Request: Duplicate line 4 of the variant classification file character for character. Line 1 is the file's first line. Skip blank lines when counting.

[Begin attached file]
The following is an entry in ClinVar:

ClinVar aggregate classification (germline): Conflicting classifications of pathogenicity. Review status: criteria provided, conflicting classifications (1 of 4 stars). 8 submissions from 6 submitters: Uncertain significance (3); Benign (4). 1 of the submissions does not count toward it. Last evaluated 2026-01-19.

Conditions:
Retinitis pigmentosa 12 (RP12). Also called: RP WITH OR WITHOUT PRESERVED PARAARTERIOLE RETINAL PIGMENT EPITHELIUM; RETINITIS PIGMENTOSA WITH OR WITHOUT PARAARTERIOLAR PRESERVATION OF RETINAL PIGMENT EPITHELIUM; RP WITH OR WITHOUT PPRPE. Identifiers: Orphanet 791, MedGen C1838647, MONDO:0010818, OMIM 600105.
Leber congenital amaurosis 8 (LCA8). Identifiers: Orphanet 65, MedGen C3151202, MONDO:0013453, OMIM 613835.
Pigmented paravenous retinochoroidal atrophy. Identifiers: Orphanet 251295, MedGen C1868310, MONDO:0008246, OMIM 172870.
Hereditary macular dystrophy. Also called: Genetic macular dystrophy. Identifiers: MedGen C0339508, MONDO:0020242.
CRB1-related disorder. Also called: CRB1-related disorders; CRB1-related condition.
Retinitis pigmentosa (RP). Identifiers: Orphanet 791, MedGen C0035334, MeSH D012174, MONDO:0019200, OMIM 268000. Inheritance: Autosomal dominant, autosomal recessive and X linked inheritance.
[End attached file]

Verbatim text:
Retinitis pigmentosa 12 (RP12). Also called: RP WITH OR WITHOUT PRESERVED PARAARTERIOLE RETINAL PIGMENT EPITHELIUM; RETINITIS PIGMENTOSA WITH OR WITHOUT PARAARTERIOLAR PRESERVATION OF RETINAL PIGMENT EPITHELIUM; RP WITH OR WITHOUT PPRPE. Identifiers: Orphanet 791, MedGen C1838647, MONDO:0010818, OMIM 600105.